Erosions are the hallmark of bone destruction in rheumatoid arthritis (RA)1. They present as cortical interruptions on conventional radiography (CR), magnetic resonance imaging and ultrasound of the joints, and are the result of inflammatory tissue that stimulates osteoclastic bone resorption1, 2. Another imaging technique is High-Resolution peripheral Quantitative Computed Tomography (HR-pQCT), which has a higher sensitivity than the gold standard CR to detect cortical interruptions in finger joints3,4,5. Using HR-pQCT, cortical interruptions have been found in healthy subjects, some of which are hypothesized to be vascular channels (VCs)1, 6. Under normal conditions, the only documented peri-articular cortical interruptions in human anatomic specimens are blood vessels that perforate bone at the epiphysis7 and at the enthesis8. Vascular connections between bone marrow and the joint are an anatomical location for bone damage in animal models of arthritis8, 9 as they provide direct entry points for synovitis and osteoclast-mediated joint destruction9, 10. In addition, angiogenesis, the de novo capillary outgrowth from pre-existing blood vessels, is a characteristic finding in RA and one of the initial features of the inflammatory response that facilitates migration of inflammatory cells11. It has therefore been hypothesized that bone damage in RA might start in VCs1, 9, 10. However, the actual presence of VCs in the finger joints has not been investigated in human subjects. We have previously shown that a heterogeneous pattern of cortical interruptions in finger joints can be seen by HR-pQCT6. The Study grouP for xtrEme Computed Tomography in Rheumatoid Arthritis (SPECTRA) collaboration has formulated a preliminary definition for VCs when using HR-pQCT imaging12. Using HR-pQCT, Boutroy et al. studied the SPECTRA definition for VCs in a barium perfusion study of an MCP joint and reported that two VCs detected on HR-pQCT, were indeed a VC13. However, it is unknown whether this proposed definition identifies VCs correctly and captures all VCs in an MCP joint.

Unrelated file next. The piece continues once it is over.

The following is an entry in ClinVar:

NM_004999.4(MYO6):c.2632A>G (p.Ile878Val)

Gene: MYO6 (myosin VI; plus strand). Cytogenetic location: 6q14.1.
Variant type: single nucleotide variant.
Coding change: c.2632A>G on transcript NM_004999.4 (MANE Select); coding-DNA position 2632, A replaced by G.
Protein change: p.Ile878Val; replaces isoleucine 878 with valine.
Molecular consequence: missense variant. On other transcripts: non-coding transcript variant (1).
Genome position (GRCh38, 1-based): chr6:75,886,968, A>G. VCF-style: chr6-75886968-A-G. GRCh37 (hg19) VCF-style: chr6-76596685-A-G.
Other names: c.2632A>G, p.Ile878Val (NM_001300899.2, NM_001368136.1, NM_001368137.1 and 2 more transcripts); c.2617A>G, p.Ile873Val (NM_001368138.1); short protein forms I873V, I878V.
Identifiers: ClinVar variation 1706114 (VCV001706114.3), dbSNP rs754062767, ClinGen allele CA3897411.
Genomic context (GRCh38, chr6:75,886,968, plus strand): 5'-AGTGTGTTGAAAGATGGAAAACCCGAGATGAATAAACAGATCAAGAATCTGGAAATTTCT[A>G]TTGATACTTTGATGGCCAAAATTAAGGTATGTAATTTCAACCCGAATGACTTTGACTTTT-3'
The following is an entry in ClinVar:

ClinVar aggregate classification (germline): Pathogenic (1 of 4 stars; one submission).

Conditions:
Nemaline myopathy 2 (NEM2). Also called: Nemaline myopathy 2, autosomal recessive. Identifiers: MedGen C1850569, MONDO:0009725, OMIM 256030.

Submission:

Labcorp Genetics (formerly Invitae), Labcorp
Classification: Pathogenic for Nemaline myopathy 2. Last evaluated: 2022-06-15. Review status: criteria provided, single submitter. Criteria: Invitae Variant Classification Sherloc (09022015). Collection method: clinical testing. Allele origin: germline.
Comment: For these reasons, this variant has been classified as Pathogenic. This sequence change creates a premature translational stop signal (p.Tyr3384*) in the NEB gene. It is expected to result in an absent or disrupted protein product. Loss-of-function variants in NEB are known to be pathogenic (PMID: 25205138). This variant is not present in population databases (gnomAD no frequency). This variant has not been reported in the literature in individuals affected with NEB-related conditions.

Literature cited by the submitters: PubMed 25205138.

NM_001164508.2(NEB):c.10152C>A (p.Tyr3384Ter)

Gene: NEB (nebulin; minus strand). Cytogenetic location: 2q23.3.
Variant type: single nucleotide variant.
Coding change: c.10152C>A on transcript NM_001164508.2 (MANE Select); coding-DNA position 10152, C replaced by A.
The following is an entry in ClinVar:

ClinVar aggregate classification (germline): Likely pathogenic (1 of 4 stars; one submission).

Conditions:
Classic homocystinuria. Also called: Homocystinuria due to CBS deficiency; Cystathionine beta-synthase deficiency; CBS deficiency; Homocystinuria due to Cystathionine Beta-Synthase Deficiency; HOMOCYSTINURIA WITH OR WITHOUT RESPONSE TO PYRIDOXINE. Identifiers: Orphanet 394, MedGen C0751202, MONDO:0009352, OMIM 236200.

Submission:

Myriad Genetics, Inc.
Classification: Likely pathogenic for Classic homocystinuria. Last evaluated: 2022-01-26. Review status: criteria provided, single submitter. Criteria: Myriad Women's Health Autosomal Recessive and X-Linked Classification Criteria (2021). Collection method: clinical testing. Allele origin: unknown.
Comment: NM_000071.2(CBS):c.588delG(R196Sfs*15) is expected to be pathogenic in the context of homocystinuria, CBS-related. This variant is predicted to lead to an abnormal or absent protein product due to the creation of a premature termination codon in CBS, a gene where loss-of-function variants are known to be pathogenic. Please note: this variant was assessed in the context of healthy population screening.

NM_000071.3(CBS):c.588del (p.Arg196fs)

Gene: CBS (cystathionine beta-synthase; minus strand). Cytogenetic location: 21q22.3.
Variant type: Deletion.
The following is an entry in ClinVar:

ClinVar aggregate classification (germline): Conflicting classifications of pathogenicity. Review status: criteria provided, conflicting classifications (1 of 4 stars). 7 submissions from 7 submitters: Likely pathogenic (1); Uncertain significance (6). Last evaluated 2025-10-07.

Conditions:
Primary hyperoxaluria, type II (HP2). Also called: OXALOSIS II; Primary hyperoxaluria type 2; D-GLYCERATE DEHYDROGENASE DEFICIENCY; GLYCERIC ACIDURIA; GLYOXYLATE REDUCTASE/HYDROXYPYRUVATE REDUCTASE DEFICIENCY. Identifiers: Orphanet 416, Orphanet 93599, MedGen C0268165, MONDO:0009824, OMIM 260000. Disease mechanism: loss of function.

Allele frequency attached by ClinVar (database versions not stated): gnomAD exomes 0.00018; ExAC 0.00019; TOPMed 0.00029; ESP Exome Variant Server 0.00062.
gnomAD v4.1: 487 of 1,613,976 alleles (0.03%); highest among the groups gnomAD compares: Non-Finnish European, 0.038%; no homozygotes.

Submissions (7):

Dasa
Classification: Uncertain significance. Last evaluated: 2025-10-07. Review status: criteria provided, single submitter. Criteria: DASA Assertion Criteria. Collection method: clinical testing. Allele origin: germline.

The aim of this study was twofold: First, to study in MCP joints whether the cortical interruptions classified as VCs on HR-pQCT using the SPECTRA definition, are indeed VCs on histology sections. Second, to evaluate the image characteristics of histologically identified VCs on matched single slices of HR-pQCT images and on matched multiplane HR-pQCT images.